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What Is a Defective Investment Product?

January 14, 2022 Blog

Making informed investment decisions requires a clear understanding of the specific asset, or product, in which you want to invest. Many investment products are extraordinarily complex, and understanding how they work can be challenging even for experienced brokers and investors. For inexperienced investors who rely on their brokers for advice, this presents the risk of unknowingly buying into defective investment products.

Compounding this risk is the fact that many brokers either (i) don’t know that they lack the necessary knowledge for making sound investment recommendations, or (ii) don’t care about making sound recommendations because all they want to do is make sales and generate commissions. As a result, many investors who rely on their brokers’ advice end up buying defective investment products—and in many cases, they end up facing substantial investment losses.

Did You Suffer Losses Due to a Defective Investment Product?

All types of investment products can present unexpected risks for unwary investors. At Zamansky LLC, we handle investment fraud claims against brokers involving investment products including (but not limited to):

Commodity Futures

Investing in commodity futures essentially involves betting on the price of a particular product at some particular point in the future. While some skilled futures investors are able to reap sizable profits, investing in commodity futures is highly speculative, and it can quickly lead to substantial investment losses.

As a result, investing in commodity futures is a high-risk strategy that is best left to knowledgeable high-net-worth investors who can weather significant swings in the value of their portfolios. For the average investor, commodity futures are too risky to consider.

Collateralized Debt Obligations

Collateralized debt obligations were responsible for the 2008 Great Recession. While brokers sold (and continue to sell) these as low-risk investments—particularly in the case of mortgage-backed securities—the truth is that they can leave investors with substantial losses when debtors default on their loans.

Similar to commodity futures, while investing in collateralized debt obligations might seem like a good idea, the risk is too great for most individual investors. Unfortunately, this does not stop many brokers from continuing to sell these investment products to their clients.

Leveraged Exchange-Traded Funds (ETFs)

Leveraged exchange-traded funds (ETFs) sound good in theory: They allow investors to diversify by buying into a broad range of stocks, and they typically offer the opportunity to earn either double or triple the returns of a targeted index. But, when an investment product sounds too good to be true, there is usually another side to the story.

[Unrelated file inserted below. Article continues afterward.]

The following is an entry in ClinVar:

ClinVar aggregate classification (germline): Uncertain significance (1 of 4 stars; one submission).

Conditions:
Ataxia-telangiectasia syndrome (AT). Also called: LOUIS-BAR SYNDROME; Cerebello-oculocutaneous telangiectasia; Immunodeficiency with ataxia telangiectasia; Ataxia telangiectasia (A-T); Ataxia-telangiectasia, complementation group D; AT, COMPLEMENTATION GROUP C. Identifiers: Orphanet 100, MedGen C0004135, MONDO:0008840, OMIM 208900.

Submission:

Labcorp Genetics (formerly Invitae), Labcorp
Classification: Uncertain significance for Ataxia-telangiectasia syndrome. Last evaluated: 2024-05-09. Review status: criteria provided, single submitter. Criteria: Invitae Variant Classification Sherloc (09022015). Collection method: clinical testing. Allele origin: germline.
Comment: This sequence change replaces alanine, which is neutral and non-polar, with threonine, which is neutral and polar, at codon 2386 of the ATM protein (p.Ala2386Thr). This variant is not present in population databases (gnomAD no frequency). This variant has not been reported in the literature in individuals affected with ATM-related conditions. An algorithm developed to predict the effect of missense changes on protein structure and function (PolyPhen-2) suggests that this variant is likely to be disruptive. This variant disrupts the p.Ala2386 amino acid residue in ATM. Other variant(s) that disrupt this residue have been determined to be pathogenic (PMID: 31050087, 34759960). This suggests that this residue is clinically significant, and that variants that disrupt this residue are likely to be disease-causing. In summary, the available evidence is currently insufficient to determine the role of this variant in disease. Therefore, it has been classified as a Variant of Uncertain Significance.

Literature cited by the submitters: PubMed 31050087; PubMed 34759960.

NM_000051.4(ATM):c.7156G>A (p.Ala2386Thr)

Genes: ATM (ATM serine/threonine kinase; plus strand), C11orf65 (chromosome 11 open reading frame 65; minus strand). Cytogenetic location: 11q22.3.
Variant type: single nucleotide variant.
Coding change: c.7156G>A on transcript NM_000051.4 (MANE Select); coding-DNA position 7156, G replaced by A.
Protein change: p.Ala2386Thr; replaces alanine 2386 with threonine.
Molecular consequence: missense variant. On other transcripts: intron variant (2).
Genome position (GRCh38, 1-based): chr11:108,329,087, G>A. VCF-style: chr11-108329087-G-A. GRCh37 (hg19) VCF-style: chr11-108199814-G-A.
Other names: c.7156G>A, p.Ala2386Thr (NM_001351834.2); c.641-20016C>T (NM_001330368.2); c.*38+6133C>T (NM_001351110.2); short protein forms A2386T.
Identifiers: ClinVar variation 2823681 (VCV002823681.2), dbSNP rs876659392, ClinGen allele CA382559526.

While brokers often pitch the benefits of investing in leveraged ETFs to their clients, what they don’t often disclose is that the leveraged nature of these products also enhances investors’ potential losses. Similarly, many brokers do not adequately explain that leveraged ETFs are designed to be short-term investments—meaning that they require active trading and management in order for investors to have any chance of pocketing returns.

Private Placements

A private placement is an investment in a company that does not offer its shares on a public market such as the NASDAQ or NYSE. While there are rules and regulations that govern private placements, the requirements for offering shares privately are nowhere near as comprehensive as those for publicly-traded securities. Additionally, many companies that offer private placements do not follow the law (often because they are offering investment “opportunities” without engaging legal counsel), and they often provide incentives to brokers who promote their stock.

Given these issues (among others), investing in private placements is also a high-risk proposition for individual investors. However, this does not stop brokers from promoting them as the next “can’t miss” opportunity.

Other Complex and High-Risk Investment Products

Fraudulent disclosures and other issues can lead to investor losses with various other types of investment products as well. Some additional examples of complex and high-risk investment products that can be dangerous for individual investors include:

  • Closed-End Funds
  • Convertible Notes and Reverse Convertible Notes
  • Delaware Statutory Trust (DST) Investment products
  • Equity-Indexed Annuities
  • Equity-Linked Notes (ELNs)
  • Like-Kind Exchanges (LKEs or “1031 Exchanges”)
  • Microcap Stocks (or “Penny Stocks”)
  • Municipal Bond Funds
  • Real Estate Investment Trusts (REITs)
  • Tenant-In-Common (TIC) Investment Products
  • Variable Annuities

Speak with a Lawyer about Filing a Defective Investment Product Claim

If you have questions about recovering investment losses related to a defective investment product, we encourage you to contact us for more information. Depending on why you suffered your losses, you may be eligible to pursue a claim against your broker in FINRA arbitration. To schedule a free and confidential consultation at Zamansky LLC, call 212-742-1414 or request an appointment online today.